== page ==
I had identified Mayur Uniquoters as a good bet when it was around Rs. 300, based on financial ratio screening. The business also looked attractive to me, especially with increasing promoter share. I would have had more conviction if I was in valuepickr at that time.

Last edited by PatienceWins : 13th June 2014 at 12:48.
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Old 13th June 2014, 15:10   #2404
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Hi, great call on BHEL. The power sector has to pick-up at some point of time. I did see value but skipped the same as I thought opportunity cost could be high especially if the election results were not favorable.

Since you already have a good grip on this sector, have a look at Isgec Heavy Engineering. This company grew even in the last 4-5 years. The business is a bit too complex for me, so yet to spend adequate time on this. Would love to hear your thoughts.

Quote:
Originally Posted by PatienceWins View Post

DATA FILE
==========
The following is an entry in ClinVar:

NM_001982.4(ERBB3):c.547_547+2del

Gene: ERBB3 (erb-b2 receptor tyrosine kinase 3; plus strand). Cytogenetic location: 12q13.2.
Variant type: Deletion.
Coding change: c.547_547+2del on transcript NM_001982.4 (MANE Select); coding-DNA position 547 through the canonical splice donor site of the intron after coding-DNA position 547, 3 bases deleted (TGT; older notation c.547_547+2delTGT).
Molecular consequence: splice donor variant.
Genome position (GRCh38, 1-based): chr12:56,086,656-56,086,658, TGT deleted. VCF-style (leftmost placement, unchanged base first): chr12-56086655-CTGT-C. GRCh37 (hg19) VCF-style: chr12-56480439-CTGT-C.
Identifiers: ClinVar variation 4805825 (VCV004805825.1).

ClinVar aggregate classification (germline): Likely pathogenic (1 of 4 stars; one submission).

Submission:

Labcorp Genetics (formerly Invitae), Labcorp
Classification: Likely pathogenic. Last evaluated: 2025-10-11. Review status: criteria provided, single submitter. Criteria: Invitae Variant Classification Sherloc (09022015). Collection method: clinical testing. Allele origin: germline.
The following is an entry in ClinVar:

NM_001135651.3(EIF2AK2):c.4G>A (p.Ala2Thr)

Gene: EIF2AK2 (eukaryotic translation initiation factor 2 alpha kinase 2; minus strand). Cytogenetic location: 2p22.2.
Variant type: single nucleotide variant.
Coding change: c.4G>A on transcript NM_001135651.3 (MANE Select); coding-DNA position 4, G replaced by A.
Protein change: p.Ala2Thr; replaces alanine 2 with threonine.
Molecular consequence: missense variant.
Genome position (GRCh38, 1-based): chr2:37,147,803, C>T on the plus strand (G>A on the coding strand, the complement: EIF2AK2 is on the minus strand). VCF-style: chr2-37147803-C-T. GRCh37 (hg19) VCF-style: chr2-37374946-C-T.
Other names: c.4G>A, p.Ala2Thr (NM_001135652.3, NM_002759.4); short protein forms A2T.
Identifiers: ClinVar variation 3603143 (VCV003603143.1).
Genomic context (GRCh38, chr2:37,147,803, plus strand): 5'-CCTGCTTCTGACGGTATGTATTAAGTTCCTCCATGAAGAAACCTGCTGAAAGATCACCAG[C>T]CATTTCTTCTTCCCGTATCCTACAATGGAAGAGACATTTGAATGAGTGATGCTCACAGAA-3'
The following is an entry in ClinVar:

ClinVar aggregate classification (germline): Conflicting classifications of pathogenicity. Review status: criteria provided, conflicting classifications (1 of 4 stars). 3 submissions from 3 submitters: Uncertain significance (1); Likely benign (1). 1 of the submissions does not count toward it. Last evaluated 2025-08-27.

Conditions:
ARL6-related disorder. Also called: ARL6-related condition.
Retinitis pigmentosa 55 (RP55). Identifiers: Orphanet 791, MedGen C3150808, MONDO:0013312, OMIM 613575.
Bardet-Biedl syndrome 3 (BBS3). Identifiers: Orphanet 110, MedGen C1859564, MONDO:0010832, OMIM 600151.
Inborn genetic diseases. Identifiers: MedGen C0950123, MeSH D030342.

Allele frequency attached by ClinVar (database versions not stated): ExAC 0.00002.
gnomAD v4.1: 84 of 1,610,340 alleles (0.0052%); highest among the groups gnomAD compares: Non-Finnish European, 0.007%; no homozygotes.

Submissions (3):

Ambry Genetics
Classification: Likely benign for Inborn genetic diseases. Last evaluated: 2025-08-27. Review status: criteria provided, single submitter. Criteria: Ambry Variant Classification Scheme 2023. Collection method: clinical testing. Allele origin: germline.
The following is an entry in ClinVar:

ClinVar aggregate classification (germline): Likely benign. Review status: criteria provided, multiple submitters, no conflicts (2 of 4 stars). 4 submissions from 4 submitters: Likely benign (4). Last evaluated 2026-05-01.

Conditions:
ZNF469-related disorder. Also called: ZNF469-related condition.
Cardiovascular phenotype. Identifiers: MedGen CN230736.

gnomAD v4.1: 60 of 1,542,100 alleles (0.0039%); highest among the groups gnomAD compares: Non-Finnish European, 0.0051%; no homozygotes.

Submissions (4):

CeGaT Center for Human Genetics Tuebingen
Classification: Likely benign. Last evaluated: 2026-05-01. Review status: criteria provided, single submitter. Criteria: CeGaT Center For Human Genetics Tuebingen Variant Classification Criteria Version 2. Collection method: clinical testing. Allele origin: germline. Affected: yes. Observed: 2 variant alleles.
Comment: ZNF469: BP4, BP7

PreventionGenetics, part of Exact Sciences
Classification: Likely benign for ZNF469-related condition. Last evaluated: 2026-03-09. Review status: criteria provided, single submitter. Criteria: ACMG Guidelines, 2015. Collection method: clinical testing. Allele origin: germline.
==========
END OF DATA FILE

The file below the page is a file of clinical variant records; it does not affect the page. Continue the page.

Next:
BHEL: India is highly power deficient and BHEL will benefit from government's initiative in this area. Even though the order book growth has slow down and there are payment delays with slow down, they still have very good order book. The payment for work in progress will have to come in at some point as the customers have already invested a lot in these projects. It is just an effect of recent slow down. Debt free status, high RoE, and good cash flow. Good moat with respect to brand name, product quality and economies of scale. Not very capital intensive and the large number of suppliers do not have enough bargaining power. The recent strain on low profit growth, margin pressure, trade payables etc are attributed to the current state of Indian market and were factored in the price I paid for the stock. For any form of power generation, turbine is a must, and BHEL is a market leader here. I think BHEL will do very well once the slow phase is over. I started buying the share once it started going around Rs. 170. I wanted to bought more when it went to Rs. 100, but did not have cash at that time.